Mines need to ensure a positive social and economic impact in their stakeholder communities

Together, ten of the world’s largest mining, metals and engineering companies reported social investments valued at US$1.2bn in 2013, according to research published today by KPMG International. Yet few of those companies are reporting the impact these investments are actually having on the people they are intended to help.

These findings are contained in Valuing Social Investment in Mining, the latest publication from KPMG’s Global Mining Institute.

The KPMG study reviewed corporate reports issued between 2012 and 2013 by the 10 largest global metals, mining and engineering companies. While they all quantified the inputs and outputs, these were primarily in terms of volume, namely the financial contributions made and the number of participants in a program.

Only one of the 10 reported any quantified outcomes, suggesting a lack of debate over the true impact of programs, both internally and with the communities they are serving. And only four of the mining companies surveyed published a detailed social investment strategy.

With 52 different types of programs across the group surveyed, the report finds that companies risk spreading their efforts too thinly, rather than focusing on a few priorities that can really make a difference. More money and a higher number of beneficiaries do not necessarily translate into greater impact.

Carl Adams, Head of Mining, KPMG Australia said: “Mining companies are very aware of the significant impact their operations have upon local communities and recognise the need to earn a ‘social license to operate’ – a kind of unwritten contract with workers, their families and other stakeholders.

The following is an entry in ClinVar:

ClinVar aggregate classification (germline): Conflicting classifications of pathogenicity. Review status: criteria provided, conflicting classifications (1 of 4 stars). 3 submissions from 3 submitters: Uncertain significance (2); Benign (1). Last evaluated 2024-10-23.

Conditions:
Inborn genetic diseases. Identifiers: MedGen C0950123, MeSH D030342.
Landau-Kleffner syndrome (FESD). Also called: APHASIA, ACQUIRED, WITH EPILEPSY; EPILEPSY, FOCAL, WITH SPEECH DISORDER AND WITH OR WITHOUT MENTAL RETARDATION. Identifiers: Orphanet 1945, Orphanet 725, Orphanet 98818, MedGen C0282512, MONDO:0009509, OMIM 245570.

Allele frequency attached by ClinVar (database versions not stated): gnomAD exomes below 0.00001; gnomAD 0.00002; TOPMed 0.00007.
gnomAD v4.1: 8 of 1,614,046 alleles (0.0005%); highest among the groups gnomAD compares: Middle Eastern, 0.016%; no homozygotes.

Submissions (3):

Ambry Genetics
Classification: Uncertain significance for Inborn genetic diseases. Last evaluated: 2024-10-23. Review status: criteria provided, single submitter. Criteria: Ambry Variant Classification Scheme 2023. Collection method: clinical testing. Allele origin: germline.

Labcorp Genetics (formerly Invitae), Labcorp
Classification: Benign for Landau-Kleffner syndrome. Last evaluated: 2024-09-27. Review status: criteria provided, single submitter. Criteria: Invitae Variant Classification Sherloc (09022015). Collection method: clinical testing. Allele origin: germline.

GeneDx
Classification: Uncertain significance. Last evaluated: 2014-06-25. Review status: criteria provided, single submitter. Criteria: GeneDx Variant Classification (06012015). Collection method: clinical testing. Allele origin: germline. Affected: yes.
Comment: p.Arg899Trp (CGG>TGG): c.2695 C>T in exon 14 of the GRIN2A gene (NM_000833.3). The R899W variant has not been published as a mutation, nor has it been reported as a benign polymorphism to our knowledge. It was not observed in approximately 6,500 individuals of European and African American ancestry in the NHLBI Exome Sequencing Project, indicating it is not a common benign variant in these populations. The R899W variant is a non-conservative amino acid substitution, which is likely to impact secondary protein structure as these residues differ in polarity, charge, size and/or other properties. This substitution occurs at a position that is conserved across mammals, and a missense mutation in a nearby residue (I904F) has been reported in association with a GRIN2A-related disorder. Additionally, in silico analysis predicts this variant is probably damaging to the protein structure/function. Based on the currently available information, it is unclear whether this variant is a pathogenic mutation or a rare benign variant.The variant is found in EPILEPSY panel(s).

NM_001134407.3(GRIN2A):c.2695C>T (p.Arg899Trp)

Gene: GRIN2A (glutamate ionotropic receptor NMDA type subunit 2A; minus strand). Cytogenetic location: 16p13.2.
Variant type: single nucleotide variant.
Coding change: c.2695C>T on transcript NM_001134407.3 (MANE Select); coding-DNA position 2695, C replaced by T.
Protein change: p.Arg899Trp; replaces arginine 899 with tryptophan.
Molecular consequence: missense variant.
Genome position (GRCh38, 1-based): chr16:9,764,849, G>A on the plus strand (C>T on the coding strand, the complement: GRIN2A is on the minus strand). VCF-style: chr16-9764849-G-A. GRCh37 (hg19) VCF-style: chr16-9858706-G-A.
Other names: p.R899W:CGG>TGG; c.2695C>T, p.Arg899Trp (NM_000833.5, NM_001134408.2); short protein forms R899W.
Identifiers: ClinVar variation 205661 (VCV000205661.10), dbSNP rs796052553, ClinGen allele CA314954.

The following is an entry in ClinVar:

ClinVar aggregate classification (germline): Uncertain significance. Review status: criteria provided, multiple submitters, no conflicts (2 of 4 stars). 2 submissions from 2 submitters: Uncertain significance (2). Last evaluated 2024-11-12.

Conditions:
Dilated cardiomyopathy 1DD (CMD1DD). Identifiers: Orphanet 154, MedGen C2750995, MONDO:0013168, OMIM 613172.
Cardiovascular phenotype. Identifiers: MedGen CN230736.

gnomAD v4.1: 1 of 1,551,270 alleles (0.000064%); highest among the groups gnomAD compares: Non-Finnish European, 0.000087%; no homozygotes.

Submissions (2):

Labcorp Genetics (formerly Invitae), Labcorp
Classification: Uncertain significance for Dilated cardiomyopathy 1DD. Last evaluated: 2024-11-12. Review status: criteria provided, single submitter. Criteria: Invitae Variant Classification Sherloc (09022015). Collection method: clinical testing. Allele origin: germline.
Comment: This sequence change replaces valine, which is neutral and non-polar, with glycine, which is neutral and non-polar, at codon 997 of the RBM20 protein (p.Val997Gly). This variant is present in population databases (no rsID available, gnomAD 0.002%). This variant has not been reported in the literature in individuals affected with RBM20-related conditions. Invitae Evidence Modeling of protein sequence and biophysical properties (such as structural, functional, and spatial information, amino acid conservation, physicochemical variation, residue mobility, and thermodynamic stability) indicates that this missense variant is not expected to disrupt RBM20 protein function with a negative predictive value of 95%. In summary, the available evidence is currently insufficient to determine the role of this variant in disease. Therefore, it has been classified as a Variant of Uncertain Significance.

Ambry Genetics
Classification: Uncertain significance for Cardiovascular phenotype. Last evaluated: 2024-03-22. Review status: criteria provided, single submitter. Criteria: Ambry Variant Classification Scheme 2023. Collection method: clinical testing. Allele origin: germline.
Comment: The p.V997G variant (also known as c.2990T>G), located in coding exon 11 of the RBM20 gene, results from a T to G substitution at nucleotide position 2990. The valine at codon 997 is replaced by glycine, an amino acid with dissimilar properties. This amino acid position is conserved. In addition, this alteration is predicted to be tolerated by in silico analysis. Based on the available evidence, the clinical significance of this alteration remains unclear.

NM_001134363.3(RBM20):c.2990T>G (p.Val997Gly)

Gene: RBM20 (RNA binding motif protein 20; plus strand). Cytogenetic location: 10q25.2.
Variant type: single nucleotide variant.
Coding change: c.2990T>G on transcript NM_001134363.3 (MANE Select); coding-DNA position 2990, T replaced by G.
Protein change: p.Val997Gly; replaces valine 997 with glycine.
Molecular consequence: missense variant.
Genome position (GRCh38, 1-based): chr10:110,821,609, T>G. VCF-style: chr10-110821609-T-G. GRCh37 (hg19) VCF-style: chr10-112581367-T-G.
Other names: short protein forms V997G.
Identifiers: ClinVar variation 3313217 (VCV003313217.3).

“Mines are also incredibly complex operations spread across wide geographical areas. So vast sums are ploughed into social investment initiatives across broad categories like health and safety, education and training, infrastructure and recreation. But without a detailed business plan, this money is at risk of disappearing into a black hole marked ‘charitable donations.’ High profile events can score political points but may not necessarily generate the best long-term return on capital.”

Rohitesh Dhawan, Global Mining Leader Climate Change & Sustainability, KPMG, said: “The findings for mining companies mirror wider challenges revealed by KPMG research. Companies are investing huge amounts into social programs, despite the wider corporate focus on cost, post-Global Financial Crisis.

“A clear strategy for social investment is crucial for success yet currently there appears to be a ‘scatter-gun’ approach, with companies typically investing in five different areas rather than focusing on priority areas where the business can make the most difference. This does not help target the investment efficiently or maximize the benefits from the money spent. Measuring the impact on the ground can be challenging but it is key to learning how the effect of these programs can be improved.”

The Valuing social investment in mining is intended to help corporate responsibility managers and others involved in designing and delivering social investments to overcome some of the challenges to measuring and reporting on social programs.

It contains practical advice and a framework for better measurement and reporting of social investments and programs.

Valuing social investment in mining can be downloaded from: https://www.kpmg.com/au/en/IssuesAndInsights/ArticlesPublications/Pages/social-investment-mining.aspx?utm_source=media&utm_medium=email

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